A speaker wall, dented turntables and a truck (or a bus): nomadic sound systems are emblematic of the free party, the radical fringe of the techno scene. One of the most famous, Spiral Tribe, has just mobilized for Lebanon. The opportunity for an overview of these collectives which were very active in the 90s and seem to be reborn thanks to the closure of the clubs.
Catalyst of the free movement in the United Kingdom from the end of the 1980s, the Spiral Tribe went into exile in France in 1993 (the very first teknival in Allonnes, it is them) to escape the repression of the Conservative government and preach good electronic speech. More than thirty years after its beginnings, the collective, some members of which are now in their fifties, still beats the pavement of the underground. The “Spinnaker” spirit is still carried today by 69 DB, Crystal Distortion or even Ixindamix, to name only the best known of the collective. They are the inspirers of this famous “party” which never ceases to agitate the nights of our countryside, as we saw this summer in the Creuse or in Loire-Atlantique. But the activism of the SP23, the new name of the collective in recent years, knows no borders. As evidenced by the charity compilation Mission Lebanon available on Bandcamp, which they came up with to help victims of the Beirut port double blast in August.
In 1993, a whole crew of graffiti-skateboarders from Marseille, who were quite fond of hip-hop and ragga, converted to techno following a meeting with the Spiral Tribe. They take for pseudo an acronym meaning Original Quartier du Panier (a district of Marseille). This merry band led by the VJ Starsk and the DJ Xtech not only organize parties in the south of France but carry their bus and sound system all over Europe. The Marseillais are also the founders of the legendary Okupe label, a boiling hardtek cauldron whose productions are tinged with breakbeat and ragga influences. Less harsh than the usual free sound. In 1998, OQP joined forces with the English sound systems Facom Unit and Total Resistance to create Sound Conspiracy. A tribe that will go to preach the good word as far as India. The paradise of travellers all eras.
Alongside the Nomads, Psy4triX or Mas I Mas, the Impakt-Teknokrates sound system is part of the first generation of Spiral converts. Although not all from the region, they were particularly active in Brittany, blessed land of free, and deployed an unfailing inventiveness to “plant” sound clandestinely in places as unlikely as the underground car park of a supermarket in the center of Rennes. This did not prevent them from regretting, like many historical collectives, the standardization of the scene in the 2000s, a time when fatigues, hoodies and the big hardtek sound reign supreme. Is it because he got tired of this formatting that Antoine Caudron alias “Kraft” subsequently created the show production agency Miala, which is now part of the Fimalac group and represents artists like The Avener or Tez Cadey, who we don’t necessarily imagine performing at the traditional “tekos” of 1is May ?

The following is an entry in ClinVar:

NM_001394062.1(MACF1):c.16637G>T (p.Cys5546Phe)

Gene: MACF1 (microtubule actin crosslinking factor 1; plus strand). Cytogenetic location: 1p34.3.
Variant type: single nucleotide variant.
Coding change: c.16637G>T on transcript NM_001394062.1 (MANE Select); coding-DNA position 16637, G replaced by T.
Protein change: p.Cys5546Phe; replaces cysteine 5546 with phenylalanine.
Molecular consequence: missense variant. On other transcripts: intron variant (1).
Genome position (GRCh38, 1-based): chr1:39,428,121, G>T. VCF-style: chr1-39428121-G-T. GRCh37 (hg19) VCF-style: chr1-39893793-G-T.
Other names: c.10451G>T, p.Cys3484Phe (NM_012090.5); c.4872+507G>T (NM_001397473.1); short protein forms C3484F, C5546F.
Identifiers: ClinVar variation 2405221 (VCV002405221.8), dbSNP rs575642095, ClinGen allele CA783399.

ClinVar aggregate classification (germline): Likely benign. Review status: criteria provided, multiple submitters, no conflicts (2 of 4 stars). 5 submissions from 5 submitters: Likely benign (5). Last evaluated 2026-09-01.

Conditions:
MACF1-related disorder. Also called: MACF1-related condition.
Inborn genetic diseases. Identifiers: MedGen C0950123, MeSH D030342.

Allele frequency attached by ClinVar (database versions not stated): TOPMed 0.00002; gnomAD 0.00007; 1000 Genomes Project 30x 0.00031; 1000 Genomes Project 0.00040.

The smartest, crazy and famous. There’s even a Wikipedia page detailing their exploits. Foremost among which is the Dantesque free party they organized in 2001 in the disused Molitor swimming pool in the heart of the XVIe district of Paris. Easily available on YouTube, the documentary We Had a Dream, produced in 2010, tells the incredible game of cat and mouse in which the twenty members, including DJs today renowned as Popof or Noisebuilder, engaged with the police, going so far as to impress the intelligence officer generals who testify in the film. But the Heretiks have also organized perfectly legal events at the Zénith in Paris or at the Olympia.
Should you store your speakers and truck in the garage when you are over 40? The answer is, of course, no! The proof with this collective founded in 2013 by former members of different sound systems in the Paris region. Their objective being to pose imposing facades of sound supported by a total visual show based on mapping or VJing. But these activists are not only die-hards of clearings and plowed fields (or not), since one of their most memorable evenings took place in December 2016 in a Vendée club, Complex 85.